Why the chicken and the bodybuilder both LOVE the egg...and you should too! Alright folks, this one is all about the protein. Protein is of course one of the three major energy sources, along with carbs and fats, but there is so much hoopla, information, misinformation, myths, rumors, and food propaganda swirling around out there it's no wonder why much of the populous are confused about what is actually true and what they should be putting into their mouths. (I will say though, that a no-brainer should be that they shouldn't be shoveling the Big Macs in at such a staggering rate...hehe!)
Back on track...WHY we love protein is that it is integral in muscle repair and growth. After you break down that muscle tissue during a workout, in order to rebuild it back stronger you need to supply your body with the nutrients to do so. Protein is a must-have post-workout, and the quicker you refuel the better; optimally within 30 minutes of finishing your workout.
How much protein should you be getting? That depends on a few things, but an easy rule of thumb is that you should aim for 1/2 to 1 gram of protein per pound of body weight a day. (So if you weigh 150 pounds try to get between 100 to 150 grams total.) That probably sounds like a lot to the 'average folk' but honestly body builders and certain athletes actually try to consume even more, especially those doing more weight work, sprinters, and aiming to build mass.
But protein has a lot to offer; it not only is the primary muscle friendly nutrient but it also helps you feel more satiated. Protein is broken down more slowly by the body than carbs so it will help you feel fuller for longer after you eat it. (You'll feel fuller longer, and much better, after a healthy omelet breakfast than one consisting only of a glazed donut.) For athletes and fitness fans the best route to go is to combine a protein and carb source right after a workout and make sure you get enough protein the rest of the day too. So here are a few foods you should make friends with:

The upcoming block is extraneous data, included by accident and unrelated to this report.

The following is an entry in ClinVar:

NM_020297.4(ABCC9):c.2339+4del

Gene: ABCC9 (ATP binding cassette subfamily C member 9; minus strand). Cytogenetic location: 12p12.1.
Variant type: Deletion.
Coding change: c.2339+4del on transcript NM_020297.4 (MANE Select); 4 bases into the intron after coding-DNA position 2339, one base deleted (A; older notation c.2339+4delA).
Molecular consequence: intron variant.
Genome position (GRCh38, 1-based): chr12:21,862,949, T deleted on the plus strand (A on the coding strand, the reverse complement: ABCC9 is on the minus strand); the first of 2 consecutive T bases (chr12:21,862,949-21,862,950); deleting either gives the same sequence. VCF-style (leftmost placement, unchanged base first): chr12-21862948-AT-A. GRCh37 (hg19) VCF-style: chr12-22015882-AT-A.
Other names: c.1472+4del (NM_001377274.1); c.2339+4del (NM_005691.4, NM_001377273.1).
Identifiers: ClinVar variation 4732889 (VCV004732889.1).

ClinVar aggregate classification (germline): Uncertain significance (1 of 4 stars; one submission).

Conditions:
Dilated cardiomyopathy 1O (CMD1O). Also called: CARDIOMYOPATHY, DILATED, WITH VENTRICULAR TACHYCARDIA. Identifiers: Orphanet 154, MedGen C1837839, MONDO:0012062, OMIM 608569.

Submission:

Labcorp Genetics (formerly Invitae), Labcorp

- Eggs: Eggs will pack around 6 grams of protein per egg; you don't have to go Rocky style and drink them though. Some people worry about the cholesterol found in egg yolks, and while studies have actually shown the positives of regularly eating eggs far outweigh the negatives you can go yolk free with a liquid substitute.
- Lean Meats: We're talking turkey, chicken, and bison too, are all protein packed and have generally have lower fat stats than your other meats. Yet if you go with leaner cuts of beef you will still be chowing well.
- Seafood: Our friends under the sea are golden when you look at their protein counts. Shrimp (my fav!) are not only super high in protein, 18 grams per 4 ounce serving, but really low in fat and calories. The same serving size is merely 90 calories and with 1 gram of fat! Tuna too is an excellent source, as is salmon. Salmon may look like it is high in fat, but it is the 'good' kind, Omega 3 fats, that is linked to heart, brain, and overall health so don't be afraid of it.
- Cottage Cheese: If you opt for low fat cottage cheese you'll find that a 1/2 cup serving has around 12 grams of protein and is delicious if paired with a pear...hehe, or any other kind of fruit too.
- Supplements: Going the supplement route can be your best bet if you are pinched for time or are finding it hard to get your protein needs met with foods alone. But be careful to scrutinize labels; some bars or drinks may be trying to sell you with claims that upon careful reading don't quite live up to their own hype. If you go for a bar seek one with a minimum of 10 grams of protein and not just loaded with sugar.
So let's hear it for the all-mighty egg, and the rest of our list...of course don't skimp on the carbs and healthy fats either (don't get me started on how much I hate Atkins!) but those, my friends, are topics for another post!